Goldberg, who identifies as Jewish, made the comment on Monday’s show while reacting to a Tennessee school board's decision to ban "Maus," a popular graphic novel about the Holocaust, from school curricula.
Goldberg said the Holocaust involved “two groups of white people” and, thus, wasn’t about race but rather “man’s inhumanity to man.” The remarks were false, but they also reveal the complexity of race in America and the trouble we can encounter in ascribing our nation’s rigid view of race to conflicts in other countries.
Before we get to that, here’s a chunk of her remarks to give context:
But you’re missing the point. The minute you turn it into race, it goes down this alley. Let’s talk about it for what it is. It’s how people treat each other. It’s a problem. It doesn’t matter if you’re Black or white. Because Black, white, Jews, Italians — everybody eats each other. So is it — if you’re uncomfortable if you hear about 'Maus,' should you be worried? Should your child say, 'Oh, my God — I wonder if that’s me?' No, that’s not what they’re going to say. They’re going to say, 'I don’t want to be like that.'
Goldberg may have thought she was mounting an effective defense of “Maus,” but she was quite off-base in suggesting the Holocaust wasn’t about race. In fact, the Nazi leader, Adolf Hitler, sought to create a master “Aryan” race of blonde, blue-eyed Germans through forced migration, sterilization and mass murder. He was clear that in his construction of race, even fair-skinned Jewish people — who might be deemed white in America — were outsiders.
German Nazis certainly admired the way white Americans instituted racism into law. But they didn’t adopt America’s racial hierarchy at the time, a system in which an array of white people with varying eye and hair colors shared power over supposedly inferior “races” of Black and brown people.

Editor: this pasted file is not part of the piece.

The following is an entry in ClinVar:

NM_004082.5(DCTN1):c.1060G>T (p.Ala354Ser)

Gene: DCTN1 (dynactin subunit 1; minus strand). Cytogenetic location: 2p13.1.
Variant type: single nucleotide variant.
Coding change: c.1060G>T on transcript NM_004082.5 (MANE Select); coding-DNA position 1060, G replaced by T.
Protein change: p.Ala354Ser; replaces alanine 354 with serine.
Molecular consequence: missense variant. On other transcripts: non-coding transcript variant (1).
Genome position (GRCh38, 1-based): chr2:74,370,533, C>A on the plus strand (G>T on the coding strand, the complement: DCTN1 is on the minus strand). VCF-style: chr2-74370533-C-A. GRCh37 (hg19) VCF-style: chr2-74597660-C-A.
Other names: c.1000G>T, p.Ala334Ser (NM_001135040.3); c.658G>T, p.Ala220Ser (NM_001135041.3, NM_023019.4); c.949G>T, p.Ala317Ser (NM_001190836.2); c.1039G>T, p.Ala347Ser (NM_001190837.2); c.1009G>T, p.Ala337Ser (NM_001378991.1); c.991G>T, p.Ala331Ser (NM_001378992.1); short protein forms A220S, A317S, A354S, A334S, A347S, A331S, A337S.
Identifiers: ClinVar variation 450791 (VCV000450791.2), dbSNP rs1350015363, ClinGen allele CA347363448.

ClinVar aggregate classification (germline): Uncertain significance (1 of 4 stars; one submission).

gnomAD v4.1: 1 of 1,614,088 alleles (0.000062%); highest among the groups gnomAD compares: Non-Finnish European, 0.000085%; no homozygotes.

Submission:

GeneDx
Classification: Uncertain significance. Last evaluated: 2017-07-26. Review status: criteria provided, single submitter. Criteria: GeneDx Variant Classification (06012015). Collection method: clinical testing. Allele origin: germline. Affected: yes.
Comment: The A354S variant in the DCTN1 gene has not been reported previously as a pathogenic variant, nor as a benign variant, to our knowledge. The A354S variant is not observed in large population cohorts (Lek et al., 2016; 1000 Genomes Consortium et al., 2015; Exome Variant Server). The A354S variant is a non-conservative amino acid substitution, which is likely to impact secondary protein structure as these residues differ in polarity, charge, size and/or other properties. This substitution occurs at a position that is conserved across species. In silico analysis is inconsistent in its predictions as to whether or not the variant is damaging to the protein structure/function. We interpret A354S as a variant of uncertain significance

Here are words Hitler wrote in his 1925 manifesto, "Mein Kampf":
With satanic joy in his face, the black-haired Jewish youth lurks in wait for the unsuspecting girl whom he defiles with his blood, thus stealing her from her people. With every means he tries to destroy the racial foundations of the people he has set out to subjugate.
Anger over miscegenation, or mixing “races,” is ... how do I say this ... a major theme in "Mein Kampf." Hitler’s also wrote:
The result of all racial crossing is therefore in brief always the following: (a) Lowering of the level of the higher race; (b) Physical and intellectual regression and hence the beginning of a slowly but surely progressing sickness. To bring about such a development is, then, nothing else but to sin against the will of the eternal creator. Everything we admire on this earth today—science and art, technology and inventions — is only the creative product of a few peoples and originally perhaps of one race.
Goldberg was wrong to claim the Holocaust wasn’t between “two groups of white people" — and not just because we know many nonwhite people were killed, including nonwhite Jewish people. It’s also because Nazism created a society in which racial purity was narrowly defined, and virtually all Jewish people found themselves on the outskirts. Yes, even those who look white to us.
Head over to The ReidOut Blog for more.